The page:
Tuesday, December 30, 2008

Thinking, living simply

Christmas is over, the new year is about to begin. I was reading about the New Monastics yesterday, in particular the organization known as the Simple Way, and found something interesting.

"Action must be accompanied by reflection, and reflection by action."

Not only is it true, it is something that has been on my mind lately. I have enjoyed this December period of reflection and am beginning to recognize the great cycle of rest, reflection, and planning which leads one back to action. Rest and reflection seem particularly necessary to the work of an artist or visionary of any type. When one is deeply entrenched in the thoughts and actions of the work at hand, the struggles of the day, it is extremely difficult to "think big," or draw those abstract connections necessary for substantial innovation.

It's always nice to go away for a while, get some of that "mountaintop" perspective on your life. That's what generally happens when I go to Kentucky with my family to visit my aunt. Every year we spend Christmas together, and every year not only do I get to know my family better, but myself as well.

This time, the realization that came as a shock is that lately, I have been behaving of a citizen of Spartanburg. No offense to Spartanburg, but I only have one citizenship and that kingdom is not of this world. I haven't exactly learned to balance my life in this world with my role in the Body of Christ, but lately, the balance has been heartily skewed in favor of the former. This is me acknowledging the problem as a first step toward correcting it.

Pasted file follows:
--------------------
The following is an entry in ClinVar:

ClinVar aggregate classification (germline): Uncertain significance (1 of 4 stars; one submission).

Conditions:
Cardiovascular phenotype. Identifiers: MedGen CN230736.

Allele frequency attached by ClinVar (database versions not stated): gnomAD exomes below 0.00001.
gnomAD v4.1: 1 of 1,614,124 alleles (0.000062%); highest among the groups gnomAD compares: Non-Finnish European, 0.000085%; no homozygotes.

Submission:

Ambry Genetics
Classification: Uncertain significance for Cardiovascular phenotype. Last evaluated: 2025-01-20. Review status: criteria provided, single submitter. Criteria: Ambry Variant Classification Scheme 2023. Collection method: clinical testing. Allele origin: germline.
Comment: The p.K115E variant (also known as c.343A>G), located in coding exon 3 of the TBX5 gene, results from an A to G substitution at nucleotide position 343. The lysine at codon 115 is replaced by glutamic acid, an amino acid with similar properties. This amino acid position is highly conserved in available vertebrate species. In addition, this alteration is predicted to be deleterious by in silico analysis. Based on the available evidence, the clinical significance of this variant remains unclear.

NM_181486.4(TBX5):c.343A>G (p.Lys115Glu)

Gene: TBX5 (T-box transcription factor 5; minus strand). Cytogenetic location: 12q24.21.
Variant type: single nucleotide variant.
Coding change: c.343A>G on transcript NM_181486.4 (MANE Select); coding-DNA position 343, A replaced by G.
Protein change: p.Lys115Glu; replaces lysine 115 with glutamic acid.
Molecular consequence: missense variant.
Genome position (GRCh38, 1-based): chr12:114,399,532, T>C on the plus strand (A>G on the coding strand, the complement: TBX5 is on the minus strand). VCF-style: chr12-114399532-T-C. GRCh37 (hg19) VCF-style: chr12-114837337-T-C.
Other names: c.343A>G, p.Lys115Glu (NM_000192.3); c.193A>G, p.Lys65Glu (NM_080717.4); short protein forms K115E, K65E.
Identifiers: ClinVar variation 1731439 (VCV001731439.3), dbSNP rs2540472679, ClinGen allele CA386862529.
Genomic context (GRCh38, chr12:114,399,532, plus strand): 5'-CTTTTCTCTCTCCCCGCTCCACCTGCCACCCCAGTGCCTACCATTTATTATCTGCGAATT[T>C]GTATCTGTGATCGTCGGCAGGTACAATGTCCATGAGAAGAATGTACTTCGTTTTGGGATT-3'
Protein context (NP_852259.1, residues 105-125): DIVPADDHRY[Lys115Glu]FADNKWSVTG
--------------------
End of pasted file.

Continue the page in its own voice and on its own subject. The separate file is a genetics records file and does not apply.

I'm so glad to be going to Atlanta this weekend. It's hard to explain the sort of perspective one gets when completely immersed in the local expression of the Body of Christ, but it's beautiful, and it's real. And the beauty of it all is, the closer one is with the Spirit of God, the more perfectly all other facets of one's life are handled, including one's responsibility to one's neighbors, country and planet. Jesus is panacea. Of course I'm not talking about knowing, talking, or preaching about Him, I'm talking about the Person Himself, and actually being one with Him. It's not like He's not here with me in Spartanburg, of course He is. But the link sometimes feels...tenuous. And we need to be shored up occasionally.

I've been experimenting with cooking a little more lately. Today I made pasta with a mushroom-garlic-shrimp cream sauce. There's a certain appeal to my sense of adventure in the challenge of creating a delicious meal from whatever is at hand. Dad has this great cookbook called More-with-Less. It's not just a collection of recipes, it's a presentation of an entire perspective on cooking. Mennonites wrote it. Something tells me that the New Monastics would get a kick out of it too. It basically holds to the premise that we Americans expect, and give ourselves, too much. Too many choices, quantities larger than we need, overcomplicated, exotic ingredients replacing what grows in our back yard. And of course, convenience foods, regarding which I am the queen of sinners. This book teaches how to apply your mind and creativity to create meals that are healthier, kinder to the environment, cheaper, and tastier all at the same time. I highly recommend it.